BBG Watch had reported earlier on the self-censorship by the Voice of America Russian Service to comply with restrictive media laws in Russia with regard to pre-election news coverage. This was done to keep rebroadcasting on a local AM transmitter in Moscow controlled by the Russian government. Helle Dale of the Heritage Foundation has just published an article on the same problem.
Depending on Russian government-funded media to broadcast news from Voice of America (VOA) is about as brain-dead as depending on Russian spaceships to send American astronauts into space or depending on Russian fuel supply for the U.S. ground and air forces in Afghanistan. The outcome will surely not be in America’s interest.
And yet, the Broadcasting Board of Governors (BBG) has contracted with Voice of Russia for rebroadcasting VOA programs in English. The BBG has closed down most of its own radio transmitters around the world and even closed down VOA’s Russian-language broadcasting in 2008. The board’s reasons are, firstly, to cut costs and, secondly, to move away from radio toward other more glamorous media, like satellite television and the Internet. The fact remains, however, that most of the BBG’s global audience are still radio listeners, and the way U.S. radio programming now gets on the air is through contracts with local broadcasters. Unfortunately, relying on others for rebroadcasting U.S. programs gives them de facto control of programming content and leads to self-censorship.
Helle C. Dale is the Heritage Foundations Senior Fellow in Public Diplomacy studies.
BBG Watch Commentary
The Broadcasting Board of Governors (BBG), which makes these decisions, ended all direct shortwave radio broadcasts by the VOA Russian Service in 2008. But the problem goes even deeper. Media freedom activists and independent journalists in Russia have accused the VOA Russian Service of having a “pro-Putin bias” and downplaying of reporting on human rights issues.
The BBG fired and pushed out experienced VOA Russian journalists, many longtime US citizens, and replaced them with poorly-paid and untrained contractors hired directly in Russia or shortly after they arrived in the United States, some of them only on temporary visas.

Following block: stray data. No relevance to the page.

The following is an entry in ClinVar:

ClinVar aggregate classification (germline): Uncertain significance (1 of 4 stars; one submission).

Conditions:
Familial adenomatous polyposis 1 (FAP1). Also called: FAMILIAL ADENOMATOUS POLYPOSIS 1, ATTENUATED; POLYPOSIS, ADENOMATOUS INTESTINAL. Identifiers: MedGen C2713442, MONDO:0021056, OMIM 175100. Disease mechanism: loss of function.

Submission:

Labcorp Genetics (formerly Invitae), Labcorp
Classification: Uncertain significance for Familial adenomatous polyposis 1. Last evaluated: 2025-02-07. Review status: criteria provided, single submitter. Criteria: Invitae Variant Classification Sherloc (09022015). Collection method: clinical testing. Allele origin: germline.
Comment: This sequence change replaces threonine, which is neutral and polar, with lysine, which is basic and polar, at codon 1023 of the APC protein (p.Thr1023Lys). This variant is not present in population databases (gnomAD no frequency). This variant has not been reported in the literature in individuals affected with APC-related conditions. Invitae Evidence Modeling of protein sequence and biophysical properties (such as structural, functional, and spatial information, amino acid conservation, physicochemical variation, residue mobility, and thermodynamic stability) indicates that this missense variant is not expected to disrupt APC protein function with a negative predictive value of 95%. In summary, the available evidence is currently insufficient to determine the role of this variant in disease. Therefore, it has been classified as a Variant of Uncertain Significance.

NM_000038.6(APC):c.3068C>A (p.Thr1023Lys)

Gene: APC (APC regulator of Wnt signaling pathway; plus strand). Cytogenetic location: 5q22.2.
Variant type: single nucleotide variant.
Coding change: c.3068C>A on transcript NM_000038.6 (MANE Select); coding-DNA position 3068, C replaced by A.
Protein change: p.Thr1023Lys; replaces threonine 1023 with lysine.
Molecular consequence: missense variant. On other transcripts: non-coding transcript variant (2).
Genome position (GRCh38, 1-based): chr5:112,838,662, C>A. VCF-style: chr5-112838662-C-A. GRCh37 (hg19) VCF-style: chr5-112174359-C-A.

Some of these full-time contractors, whom the BBG executive staff shamelessly exploits by denying them basic employment rights and benefits, posted on the VOA Russian Service website a fake interview with a Russian opposition leader Alexei Navalny.
The interview, designed to embarrass Navalny, was probably crafted and passed on to these contract employees by the Russian secret services or their agents. The new VOA Director David Ensor has taken some actions to prevent similar missteps in the future, but he or anybody else at VOA can do only so much against the BBG and IBB bureaucracy and their policies and plans, which are killing U.S. international broadcasting and sound journalism.
Some of the most recent plans of the Broadcasting Board of Governors and its International Broadcasting Bureau (IBB) executive staff have included terminating all Voice of America radio and television broadcasts in Mandarin and Cantonese to China, ending VOA Tibetan radio broadcasts and creating a CEO position which would not be subject to presidential appointment and confirmation by the U.S. Senate. Some of these plans of BBG and IBB executives (China and Tibet) were killed by Congress and by BBG members themselves, but others designed to limit Congressional and public scrutiny of the incompetent BBG staff are still on the table.